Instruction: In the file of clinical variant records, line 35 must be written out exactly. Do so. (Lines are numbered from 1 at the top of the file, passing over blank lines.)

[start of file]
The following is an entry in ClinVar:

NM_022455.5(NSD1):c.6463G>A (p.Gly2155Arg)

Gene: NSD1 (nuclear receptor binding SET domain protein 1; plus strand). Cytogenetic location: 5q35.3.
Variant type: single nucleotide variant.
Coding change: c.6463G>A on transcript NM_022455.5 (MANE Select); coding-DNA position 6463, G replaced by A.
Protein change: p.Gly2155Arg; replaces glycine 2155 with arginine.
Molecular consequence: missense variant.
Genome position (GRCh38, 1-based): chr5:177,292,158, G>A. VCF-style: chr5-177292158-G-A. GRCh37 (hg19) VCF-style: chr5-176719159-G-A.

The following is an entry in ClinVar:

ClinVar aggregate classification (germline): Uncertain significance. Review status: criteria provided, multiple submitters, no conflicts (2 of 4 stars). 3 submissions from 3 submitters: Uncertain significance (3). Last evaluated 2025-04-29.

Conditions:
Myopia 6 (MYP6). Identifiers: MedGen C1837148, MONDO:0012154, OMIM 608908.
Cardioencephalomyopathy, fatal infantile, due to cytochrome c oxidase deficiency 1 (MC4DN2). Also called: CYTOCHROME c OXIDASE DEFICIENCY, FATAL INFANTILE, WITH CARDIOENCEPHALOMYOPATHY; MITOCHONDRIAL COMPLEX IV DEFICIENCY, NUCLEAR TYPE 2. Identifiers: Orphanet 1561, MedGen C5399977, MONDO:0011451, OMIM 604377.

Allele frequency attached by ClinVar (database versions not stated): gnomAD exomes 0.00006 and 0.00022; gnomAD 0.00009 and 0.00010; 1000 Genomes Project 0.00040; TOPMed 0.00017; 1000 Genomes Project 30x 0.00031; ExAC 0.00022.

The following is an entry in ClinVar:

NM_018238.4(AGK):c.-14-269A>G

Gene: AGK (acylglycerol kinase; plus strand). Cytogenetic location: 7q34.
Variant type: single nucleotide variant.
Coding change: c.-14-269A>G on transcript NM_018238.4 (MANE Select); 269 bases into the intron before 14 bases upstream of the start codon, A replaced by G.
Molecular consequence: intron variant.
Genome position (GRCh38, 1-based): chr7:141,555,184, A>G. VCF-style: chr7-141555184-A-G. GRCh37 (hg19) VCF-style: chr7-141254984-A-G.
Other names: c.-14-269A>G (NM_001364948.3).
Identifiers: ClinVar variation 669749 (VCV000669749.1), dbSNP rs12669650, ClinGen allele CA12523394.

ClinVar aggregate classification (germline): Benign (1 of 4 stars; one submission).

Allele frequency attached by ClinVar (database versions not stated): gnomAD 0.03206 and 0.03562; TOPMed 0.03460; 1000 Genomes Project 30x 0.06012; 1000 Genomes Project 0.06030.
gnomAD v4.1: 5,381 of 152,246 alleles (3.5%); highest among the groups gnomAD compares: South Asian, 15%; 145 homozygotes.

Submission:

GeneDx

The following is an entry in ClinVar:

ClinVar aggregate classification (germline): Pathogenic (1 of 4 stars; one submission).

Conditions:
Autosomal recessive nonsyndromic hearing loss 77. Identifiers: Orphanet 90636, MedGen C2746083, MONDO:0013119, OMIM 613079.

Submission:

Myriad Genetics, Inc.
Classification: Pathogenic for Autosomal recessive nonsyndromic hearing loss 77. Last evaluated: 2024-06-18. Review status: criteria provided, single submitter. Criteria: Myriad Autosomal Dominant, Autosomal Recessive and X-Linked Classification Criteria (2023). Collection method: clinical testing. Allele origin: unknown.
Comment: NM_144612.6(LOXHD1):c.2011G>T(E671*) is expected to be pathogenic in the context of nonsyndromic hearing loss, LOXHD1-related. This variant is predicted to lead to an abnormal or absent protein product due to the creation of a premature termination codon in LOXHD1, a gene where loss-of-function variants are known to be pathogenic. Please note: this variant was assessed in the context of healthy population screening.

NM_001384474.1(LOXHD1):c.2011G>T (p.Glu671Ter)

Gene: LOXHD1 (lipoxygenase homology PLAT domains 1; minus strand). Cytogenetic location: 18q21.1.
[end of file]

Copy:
Classification: Pathogenic for Autosomal recessive nonsyndromic hearing loss 77. Last evaluated: 2024-06-18. Review status: criteria provided, single submitter. Criteria: Myriad Autosomal Dominant, Autosomal Recessive and X-Linked Classification Criteria (2023). Collection method: clinical testing. Allele origin: unknown.